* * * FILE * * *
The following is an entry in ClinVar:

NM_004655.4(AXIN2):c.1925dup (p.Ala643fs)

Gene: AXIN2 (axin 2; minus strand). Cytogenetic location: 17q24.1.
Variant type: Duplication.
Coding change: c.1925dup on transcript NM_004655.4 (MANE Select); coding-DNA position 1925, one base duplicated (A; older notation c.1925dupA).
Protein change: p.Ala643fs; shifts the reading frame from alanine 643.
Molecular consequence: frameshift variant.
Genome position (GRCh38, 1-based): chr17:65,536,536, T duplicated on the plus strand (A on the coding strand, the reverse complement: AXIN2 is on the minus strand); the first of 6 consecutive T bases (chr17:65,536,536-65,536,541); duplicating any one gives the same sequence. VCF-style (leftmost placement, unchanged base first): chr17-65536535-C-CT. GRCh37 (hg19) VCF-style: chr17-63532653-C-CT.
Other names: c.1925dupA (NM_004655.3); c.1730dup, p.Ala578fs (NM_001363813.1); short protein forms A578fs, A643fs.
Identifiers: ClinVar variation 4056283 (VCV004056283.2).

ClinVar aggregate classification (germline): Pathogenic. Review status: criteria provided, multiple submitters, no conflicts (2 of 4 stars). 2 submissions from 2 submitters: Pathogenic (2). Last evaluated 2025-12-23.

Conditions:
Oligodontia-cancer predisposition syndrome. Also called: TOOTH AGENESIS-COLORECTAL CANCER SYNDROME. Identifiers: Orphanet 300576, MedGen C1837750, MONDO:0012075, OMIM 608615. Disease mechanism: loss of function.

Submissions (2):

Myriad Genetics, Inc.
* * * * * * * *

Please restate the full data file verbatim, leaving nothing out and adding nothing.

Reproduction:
The following is an entry in ClinVar:

NM_004655.4(AXIN2):c.1925dup (p.Ala643fs)

Gene: AXIN2 (axin 2; minus strand). Cytogenetic location: 17q24.1.
Variant type: Duplication.
Coding change: c.1925dup on transcript NM_004655.4 (MANE Select); coding-DNA position 1925, one base duplicated (A; older notation c.1925dupA).
Protein change: p.Ala643fs; shifts the reading frame from alanine 643.
Molecular consequence: frameshift variant.
Genome position (GRCh38, 1-based): chr17:65,536,536, T duplicated on the plus strand (A on the coding strand, the reverse complement: AXIN2 is on the minus strand); the first of 6 consecutive T bases (chr17:65,536,536-65,536,541); duplicating any one gives the same sequence. VCF-style (leftmost placement, unchanged base first): chr17-65536535-C-CT. GRCh37 (hg19) VCF-style: chr17-63532653-C-CT.
Other names: c.1925dupA (NM_004655.3); c.1730dup, p.Ala578fs (NM_001363813.1); short protein forms A578fs, A643fs.
Identifiers: ClinVar variation 4056283 (VCV004056283.2).

ClinVar aggregate classification (germline): Pathogenic. Review status: criteria provided, multiple submitters, no conflicts (2 of 4 stars). 2 submissions from 2 submitters: Pathogenic (2). Last evaluated 2025-12-23.

Conditions:
Oligodontia-cancer predisposition syndrome. Also called: TOOTH AGENESIS-COLORECTAL CANCER SYNDROME. Identifiers: Orphanet 300576, MedGen C1837750, MONDO:0012075, OMIM 608615. Disease mechanism: loss of function.

Submissions (2):

Myriad Genetics, Inc.